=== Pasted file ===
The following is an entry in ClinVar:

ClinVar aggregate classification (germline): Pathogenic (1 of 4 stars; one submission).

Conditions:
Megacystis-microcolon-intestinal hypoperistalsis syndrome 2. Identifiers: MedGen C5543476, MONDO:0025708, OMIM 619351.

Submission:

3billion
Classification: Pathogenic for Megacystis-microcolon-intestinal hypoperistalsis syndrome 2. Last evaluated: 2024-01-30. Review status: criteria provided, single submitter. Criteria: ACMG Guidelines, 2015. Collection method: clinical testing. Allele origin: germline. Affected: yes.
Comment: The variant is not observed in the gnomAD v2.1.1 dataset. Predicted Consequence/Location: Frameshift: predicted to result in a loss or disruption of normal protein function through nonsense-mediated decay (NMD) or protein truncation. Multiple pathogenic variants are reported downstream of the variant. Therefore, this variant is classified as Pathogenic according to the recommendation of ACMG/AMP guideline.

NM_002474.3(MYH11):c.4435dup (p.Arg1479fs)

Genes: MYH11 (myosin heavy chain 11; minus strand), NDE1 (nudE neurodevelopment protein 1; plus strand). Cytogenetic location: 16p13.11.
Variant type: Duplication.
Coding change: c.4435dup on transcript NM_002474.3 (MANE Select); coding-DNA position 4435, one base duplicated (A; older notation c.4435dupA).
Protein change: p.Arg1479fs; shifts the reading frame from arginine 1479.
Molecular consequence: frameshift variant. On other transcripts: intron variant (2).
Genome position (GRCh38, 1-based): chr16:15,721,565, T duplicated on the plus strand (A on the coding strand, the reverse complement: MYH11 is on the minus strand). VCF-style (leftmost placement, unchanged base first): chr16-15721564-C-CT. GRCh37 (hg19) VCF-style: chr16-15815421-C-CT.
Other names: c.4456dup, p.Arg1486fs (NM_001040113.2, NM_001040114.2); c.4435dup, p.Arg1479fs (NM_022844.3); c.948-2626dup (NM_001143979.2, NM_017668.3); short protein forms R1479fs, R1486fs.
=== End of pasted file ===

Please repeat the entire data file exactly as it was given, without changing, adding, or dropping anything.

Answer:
The following is an entry in ClinVar:

ClinVar aggregate classification (germline): Pathogenic (1 of 4 stars; one submission).

Conditions:
Megacystis-microcolon-intestinal hypoperistalsis syndrome 2. Identifiers: MedGen C5543476, MONDO:0025708, OMIM 619351.

Submission:

3billion
Classification: Pathogenic for Megacystis-microcolon-intestinal hypoperistalsis syndrome 2. Last evaluated: 2024-01-30. Review status: criteria provided, single submitter. Criteria: ACMG Guidelines, 2015. Collection method: clinical testing. Allele origin: germline. Affected: yes.
Comment: The variant is not observed in the gnomAD v2.1.1 dataset. Predicted Consequence/Location: Frameshift: predicted to result in a loss or disruption of normal protein function through nonsense-mediated decay (NMD) or protein truncation. Multiple pathogenic variants are reported downstream of the variant. Therefore, this variant is classified as Pathogenic according to the recommendation of ACMG/AMP guideline.

NM_002474.3(MYH11):c.4435dup (p.Arg1479fs)

Genes: MYH11 (myosin heavy chain 11; minus strand), NDE1 (nudE neurodevelopment protein 1; plus strand). Cytogenetic location: 16p13.11.
Variant type: Duplication.
Coding change: c.4435dup on transcript NM_002474.3 (MANE Select); coding-DNA position 4435, one base duplicated (A; older notation c.4435dupA).
Protein change: p.Arg1479fs; shifts the reading frame from arginine 1479.
Molecular consequence: frameshift variant. On other transcripts: intron variant (2).
Genome position (GRCh38, 1-based): chr16:15,721,565, T duplicated on the plus strand (A on the coding strand, the reverse complement: MYH11 is on the minus strand). VCF-style (leftmost placement, unchanged base first): chr16-15721564-C-CT. GRCh37 (hg19) VCF-style: chr16-15815421-C-CT.
Other names: c.4456dup, p.Arg1486fs (NM_001040113.2, NM_001040114.2); c.4435dup, p.Arg1479fs (NM_022844.3); c.948-2626dup (NM_001143979.2, NM_017668.3); short protein forms R1479fs, R1486fs.